For more information about the Pavilion Zv5000t, check out HP's Web site.

Laptops that cost $1000 or less are usually missing a few features. Here's what you may not find in your bargain notebook:

  • Top performance
  • Light weight (less than 6 pounds)
  • Big screens (15 inches or larger)
  • Sophisticated ports, such as ones for connecting the notebook to a TV
  • Media card slots for sharing data with your digital camera or PDA
  • High-end multimedia features, such as good audio and volume buttons
  • The Windows XP Professional operating system with its extra security features
  • Also, don't forget to leave at least $30 or so in your budget for a basic USB memory key for copying files. Few laptops under $1000--or at any price, for that matter--still come with that old storage standby, the built-in floppy drive.

    For more tips on buying a sub-$1000 laptop, check out "Notebooks Tempt as Prices Drop."

    Indulge Yourself (Laptops for $1000 to $1500)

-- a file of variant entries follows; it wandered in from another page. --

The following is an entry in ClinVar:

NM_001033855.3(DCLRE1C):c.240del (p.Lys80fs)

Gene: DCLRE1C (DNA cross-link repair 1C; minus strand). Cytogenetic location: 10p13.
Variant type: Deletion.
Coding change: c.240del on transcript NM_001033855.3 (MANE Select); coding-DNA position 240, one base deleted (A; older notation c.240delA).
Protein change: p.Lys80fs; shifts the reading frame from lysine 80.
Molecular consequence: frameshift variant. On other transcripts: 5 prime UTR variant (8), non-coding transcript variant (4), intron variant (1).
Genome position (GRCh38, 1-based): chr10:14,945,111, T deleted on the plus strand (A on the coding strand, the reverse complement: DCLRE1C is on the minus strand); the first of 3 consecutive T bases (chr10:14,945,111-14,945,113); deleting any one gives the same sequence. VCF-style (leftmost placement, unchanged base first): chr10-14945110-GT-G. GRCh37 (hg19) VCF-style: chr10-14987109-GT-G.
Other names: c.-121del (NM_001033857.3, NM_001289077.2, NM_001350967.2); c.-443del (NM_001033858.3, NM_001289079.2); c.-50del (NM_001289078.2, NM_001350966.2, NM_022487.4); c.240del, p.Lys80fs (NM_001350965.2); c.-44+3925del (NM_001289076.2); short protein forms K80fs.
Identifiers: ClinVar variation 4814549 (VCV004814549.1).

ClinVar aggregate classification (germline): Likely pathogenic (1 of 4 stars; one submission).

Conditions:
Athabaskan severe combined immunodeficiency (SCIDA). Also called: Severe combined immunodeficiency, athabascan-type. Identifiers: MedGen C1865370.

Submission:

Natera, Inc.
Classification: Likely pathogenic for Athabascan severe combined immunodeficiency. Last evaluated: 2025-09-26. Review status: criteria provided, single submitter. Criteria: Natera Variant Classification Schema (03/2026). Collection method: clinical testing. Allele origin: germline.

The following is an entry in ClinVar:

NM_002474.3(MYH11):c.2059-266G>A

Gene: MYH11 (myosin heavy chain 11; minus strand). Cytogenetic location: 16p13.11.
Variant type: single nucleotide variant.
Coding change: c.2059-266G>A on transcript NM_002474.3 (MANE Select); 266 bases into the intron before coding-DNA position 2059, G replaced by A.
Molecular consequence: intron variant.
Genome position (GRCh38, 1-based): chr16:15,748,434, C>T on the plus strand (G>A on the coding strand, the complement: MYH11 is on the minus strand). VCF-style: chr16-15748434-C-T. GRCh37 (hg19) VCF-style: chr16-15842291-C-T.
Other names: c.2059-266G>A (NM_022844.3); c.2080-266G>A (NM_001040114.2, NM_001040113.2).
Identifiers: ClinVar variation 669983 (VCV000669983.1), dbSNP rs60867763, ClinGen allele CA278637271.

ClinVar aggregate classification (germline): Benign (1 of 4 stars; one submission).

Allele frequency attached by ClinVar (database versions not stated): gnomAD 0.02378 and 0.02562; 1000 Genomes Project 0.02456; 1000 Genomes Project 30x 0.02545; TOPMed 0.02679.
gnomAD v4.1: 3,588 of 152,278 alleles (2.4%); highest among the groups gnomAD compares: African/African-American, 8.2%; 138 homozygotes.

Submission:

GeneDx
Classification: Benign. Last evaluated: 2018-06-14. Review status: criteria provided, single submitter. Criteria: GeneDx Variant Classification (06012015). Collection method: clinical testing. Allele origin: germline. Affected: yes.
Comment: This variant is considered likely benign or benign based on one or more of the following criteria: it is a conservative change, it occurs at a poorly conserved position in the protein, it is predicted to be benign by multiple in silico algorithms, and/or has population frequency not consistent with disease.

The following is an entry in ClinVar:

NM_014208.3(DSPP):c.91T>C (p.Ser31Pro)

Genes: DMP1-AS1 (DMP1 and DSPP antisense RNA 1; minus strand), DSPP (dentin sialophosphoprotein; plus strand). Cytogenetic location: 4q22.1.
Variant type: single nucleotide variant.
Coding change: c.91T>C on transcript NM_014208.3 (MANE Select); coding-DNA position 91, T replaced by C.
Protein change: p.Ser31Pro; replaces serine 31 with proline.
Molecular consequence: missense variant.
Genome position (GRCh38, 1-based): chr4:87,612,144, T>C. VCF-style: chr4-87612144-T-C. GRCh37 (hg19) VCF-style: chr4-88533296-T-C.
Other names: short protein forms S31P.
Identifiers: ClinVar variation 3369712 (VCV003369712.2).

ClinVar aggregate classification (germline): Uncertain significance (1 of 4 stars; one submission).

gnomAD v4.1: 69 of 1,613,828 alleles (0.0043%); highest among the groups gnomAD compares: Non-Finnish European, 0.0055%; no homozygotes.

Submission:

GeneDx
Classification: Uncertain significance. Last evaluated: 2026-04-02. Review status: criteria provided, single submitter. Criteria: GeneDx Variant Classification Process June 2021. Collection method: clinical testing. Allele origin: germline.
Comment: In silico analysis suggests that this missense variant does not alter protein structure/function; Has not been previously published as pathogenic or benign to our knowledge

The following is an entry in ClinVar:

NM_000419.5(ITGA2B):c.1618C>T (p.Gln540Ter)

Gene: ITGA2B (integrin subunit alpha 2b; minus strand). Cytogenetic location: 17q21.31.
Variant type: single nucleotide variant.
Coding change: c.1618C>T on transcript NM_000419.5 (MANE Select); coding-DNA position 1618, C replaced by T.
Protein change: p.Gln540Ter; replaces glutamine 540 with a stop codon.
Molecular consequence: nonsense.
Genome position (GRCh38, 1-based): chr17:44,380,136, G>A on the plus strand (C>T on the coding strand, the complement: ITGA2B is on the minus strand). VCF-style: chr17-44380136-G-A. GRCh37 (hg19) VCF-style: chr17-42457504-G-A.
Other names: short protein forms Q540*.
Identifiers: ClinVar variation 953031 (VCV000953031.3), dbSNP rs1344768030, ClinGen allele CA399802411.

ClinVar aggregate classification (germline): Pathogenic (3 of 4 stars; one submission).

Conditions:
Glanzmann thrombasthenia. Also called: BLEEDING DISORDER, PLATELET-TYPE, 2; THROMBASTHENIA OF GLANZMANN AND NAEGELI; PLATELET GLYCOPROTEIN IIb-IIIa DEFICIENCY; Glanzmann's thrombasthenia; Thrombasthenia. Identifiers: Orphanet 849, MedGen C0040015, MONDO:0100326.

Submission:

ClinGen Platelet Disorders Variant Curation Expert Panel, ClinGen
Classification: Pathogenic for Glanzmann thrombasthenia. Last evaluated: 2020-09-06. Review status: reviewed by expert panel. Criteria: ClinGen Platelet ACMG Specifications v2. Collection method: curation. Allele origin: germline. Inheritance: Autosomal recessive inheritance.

Go on. Splurge a little. If you have a little extra cash to spend on your laptop, up your budget to roughly $1000 to $1500. If your practical side can't appreciate the performance boost and extra storage you'll get, the gadget-oriented pleasure-seeking side of your brain will thank you.

    Compared with bargain-priced models, laptops in this price range typically come equipped with a faster processor, a higher-capacity hard drive (40GB or larger), and more RAM (typically 512MB, or twice what you'd usually find in a sub-$1000 laptop). Together these components can bump performance significantly.

    In general, battery life is better, too. For instance, the $1333 Gateway M405CS, number two on PC World's October Desktop Replacement chart, lasted 5.2 hours in our tests, two to three hours longer than most laptops in the sub-$1000 class.